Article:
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Patrick Barkham - Taking a doggy walk

Travel | By Patrick Barkham


A walk's added dimension with a diminutive companion

When we think of natural walkers, we picture long-legged people, with lolloping gaits – taciturn toilers who gobble up the miles, effortlessly, with every stride.

My new walking companion is definitely the strong and silent type, but she speeds through the most epic of expeditions on legs no more than four inches long.

Betty the miniature dachshund has added not one but dozens of new dimensions to our walks since we became one of those families who paid enormously over the odds for a lockdown puppy.

Despite her unexpected aptitude for a long trek, I have never before known a dog not to greet the picking-up of collar and lead with anything other than unrestrained joy. Betty rolls her soulful eyes and slinks into a corner. For the first quarter of a mile, this small, brown sausage is on stroll-strike, tucked under my arm. Eventually, she agrees to join in.

This scenic North Norfolk round began with a peaceful lane up to Wiveton Downs, one of several striking eskers – narrow ridges of sand and gravel – deposited on this southern boundary of the last glaciation. There followed a peaceful track and footpath through high, dry farmland, where Betty happily trotted off the lead, legs blurred in movement like the wings of a bumblebee.

The dogs of my childhood, wild German pointers and an untrainable Jack Russell, were rarely trusted off the lead, but Betty is the most loyal of pack animals, sticking close to our legs and never haring over fields in pursuit of prey.

There were fine views along the coast as the path descended Blakeney Downs and joined the busy coast path alongside Morston salt marsh. Betty was now on the lead and ready to meet her public.

One dimension that this four-legged celebrity has added to my walks is conversation. Norfolk people (I can say this because I am one) aren’t the most gregarious. My cheery ‘Hello’s are often greeted with a suspicious grunt, but speechless Betty elicits a far better response – usually ‘Ohmygodshe’ssocute.’

Like any well-trained VIP, Betty receives all attention with a gracious affability while maintaining an imperceptible distance. Every fan gets a minute, but no more. She’s a child star, after all, having calmly endured since birth being grappled by her breeder’s kids and then our small children.

Her adoring public are tolerated, but she prefers the company of her own kind: big hounds, small pooches, bullish terriers, salivating attack-dogs and primped-up toy pups – Betty greets them all with wide-eyed interest and a companionable sniff of the bum.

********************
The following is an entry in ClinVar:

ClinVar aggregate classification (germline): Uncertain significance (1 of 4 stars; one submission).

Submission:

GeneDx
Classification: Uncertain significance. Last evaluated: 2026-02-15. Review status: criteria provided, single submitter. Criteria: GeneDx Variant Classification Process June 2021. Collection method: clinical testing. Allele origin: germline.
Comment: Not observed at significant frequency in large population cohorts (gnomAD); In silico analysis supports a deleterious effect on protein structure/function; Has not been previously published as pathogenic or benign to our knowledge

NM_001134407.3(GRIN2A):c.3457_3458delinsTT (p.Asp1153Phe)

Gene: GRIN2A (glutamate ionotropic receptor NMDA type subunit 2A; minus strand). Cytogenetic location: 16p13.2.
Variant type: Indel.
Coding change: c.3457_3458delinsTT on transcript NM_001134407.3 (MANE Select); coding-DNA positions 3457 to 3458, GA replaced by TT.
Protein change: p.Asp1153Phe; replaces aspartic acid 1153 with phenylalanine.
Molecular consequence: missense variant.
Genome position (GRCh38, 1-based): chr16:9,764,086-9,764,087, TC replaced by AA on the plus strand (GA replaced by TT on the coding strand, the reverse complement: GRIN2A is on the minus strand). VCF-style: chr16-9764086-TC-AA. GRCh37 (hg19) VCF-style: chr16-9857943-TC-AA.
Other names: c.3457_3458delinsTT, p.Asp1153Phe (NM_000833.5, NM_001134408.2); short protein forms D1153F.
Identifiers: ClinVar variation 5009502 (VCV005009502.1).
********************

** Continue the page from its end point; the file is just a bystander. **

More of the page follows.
We followed the coast path north across the marshes on the sea bank that protects Blakeney Freshes. This is emphatically not a dog-off-the-lead stretch, with diverse populations of wading birds perusing muddy creeks, terns over the sea and overwintering geese on the grasslands. Best not to bring a dog here at all during the April-July nesting season.

Readers with long memories might recall a column in which I ranted about the dominance of dogs on walks. I still think there should be dog-free paths and if I was GB dictator, I’d pass a one-dog-per-household decree. But dogs add greatly to the sum of human happiness, too – the perfect pack animal for pack people.

Another dimension that Betty has added to my walks is helping me see places anew. Her picture of the world is painted by her questing nose, sniffing the air, tasting for notes of interest, friendship, food and danger. I’m in awe of her doggy superpowers and her willingness to see the very best in every person and drooling dog we pass.

Her legs were still whizzing away when we returned to Wiveton and its lovely pub.

Park in Wiveton villlage car park across the green from the Wiveton Bell, grid ref TG043428. Follow lane up to Wiveton Downs; turn right along the downs to pick up the public footpath that wiggles across fields to Blakeney Downs, crossing the road to join the Norfolk coast path. Turn right (east) through Blakeney, around the Freshes, returning inland towards Cley Windmill. Turn west along the coast road. The first left returns you to Wiveton. Shorter versions of this eight-mile walk are available! OS Map 251 Norfolk Coast Central


This story was from November 2020 issue. Subscribe Now